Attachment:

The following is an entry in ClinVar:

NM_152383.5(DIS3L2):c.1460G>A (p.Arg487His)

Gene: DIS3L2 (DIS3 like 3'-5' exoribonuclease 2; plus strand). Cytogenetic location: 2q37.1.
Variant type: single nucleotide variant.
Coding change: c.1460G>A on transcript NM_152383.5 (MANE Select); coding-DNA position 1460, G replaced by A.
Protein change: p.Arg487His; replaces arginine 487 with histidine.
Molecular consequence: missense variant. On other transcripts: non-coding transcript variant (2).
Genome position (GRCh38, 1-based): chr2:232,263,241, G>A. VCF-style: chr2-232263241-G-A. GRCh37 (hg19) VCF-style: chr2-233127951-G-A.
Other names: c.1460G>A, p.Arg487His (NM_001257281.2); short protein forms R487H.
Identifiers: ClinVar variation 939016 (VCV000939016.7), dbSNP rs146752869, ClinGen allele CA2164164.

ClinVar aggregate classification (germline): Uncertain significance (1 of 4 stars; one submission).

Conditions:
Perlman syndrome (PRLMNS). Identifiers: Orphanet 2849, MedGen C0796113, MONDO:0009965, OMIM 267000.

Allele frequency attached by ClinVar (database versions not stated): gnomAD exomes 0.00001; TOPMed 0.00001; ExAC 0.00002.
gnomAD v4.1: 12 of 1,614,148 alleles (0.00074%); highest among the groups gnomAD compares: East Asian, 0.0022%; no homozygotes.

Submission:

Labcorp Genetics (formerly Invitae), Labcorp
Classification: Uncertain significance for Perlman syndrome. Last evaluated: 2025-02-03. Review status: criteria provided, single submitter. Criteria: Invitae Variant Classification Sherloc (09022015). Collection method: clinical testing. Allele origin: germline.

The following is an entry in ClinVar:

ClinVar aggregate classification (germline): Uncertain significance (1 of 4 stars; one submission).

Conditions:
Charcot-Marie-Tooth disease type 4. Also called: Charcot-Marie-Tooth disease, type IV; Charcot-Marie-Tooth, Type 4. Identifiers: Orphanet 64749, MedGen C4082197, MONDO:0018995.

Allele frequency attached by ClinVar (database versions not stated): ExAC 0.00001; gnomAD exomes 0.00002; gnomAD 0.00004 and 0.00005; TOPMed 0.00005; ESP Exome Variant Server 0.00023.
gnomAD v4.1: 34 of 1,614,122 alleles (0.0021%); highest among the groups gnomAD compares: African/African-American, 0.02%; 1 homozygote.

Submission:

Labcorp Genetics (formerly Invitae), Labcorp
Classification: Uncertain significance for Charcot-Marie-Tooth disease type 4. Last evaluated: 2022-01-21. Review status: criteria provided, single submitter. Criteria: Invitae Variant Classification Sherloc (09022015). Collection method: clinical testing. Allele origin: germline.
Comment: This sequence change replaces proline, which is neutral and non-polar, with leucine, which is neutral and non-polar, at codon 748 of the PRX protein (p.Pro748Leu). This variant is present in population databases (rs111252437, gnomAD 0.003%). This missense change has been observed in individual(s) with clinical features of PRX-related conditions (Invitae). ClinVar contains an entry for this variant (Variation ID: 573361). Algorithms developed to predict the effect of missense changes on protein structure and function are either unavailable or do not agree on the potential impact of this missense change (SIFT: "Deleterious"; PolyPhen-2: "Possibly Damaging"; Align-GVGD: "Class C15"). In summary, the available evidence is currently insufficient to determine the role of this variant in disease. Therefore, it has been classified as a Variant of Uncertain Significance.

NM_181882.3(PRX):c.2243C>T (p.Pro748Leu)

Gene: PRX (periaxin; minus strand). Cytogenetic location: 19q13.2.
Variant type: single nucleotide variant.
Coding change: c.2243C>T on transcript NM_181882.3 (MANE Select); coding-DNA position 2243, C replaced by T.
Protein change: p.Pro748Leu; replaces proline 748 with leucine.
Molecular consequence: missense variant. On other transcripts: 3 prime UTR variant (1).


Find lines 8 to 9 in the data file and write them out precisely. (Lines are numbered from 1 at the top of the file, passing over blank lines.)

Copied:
Genome position (GRCh38, 1-based): chr2:232,263,241, G>A. VCF-style: chr2-232263241-G-A. GRCh37 (hg19) VCF-style: chr2-233127951-G-A.
Other names: c.1460G>A, p.Arg487His (NM_001257281.2); short protein forms R487H.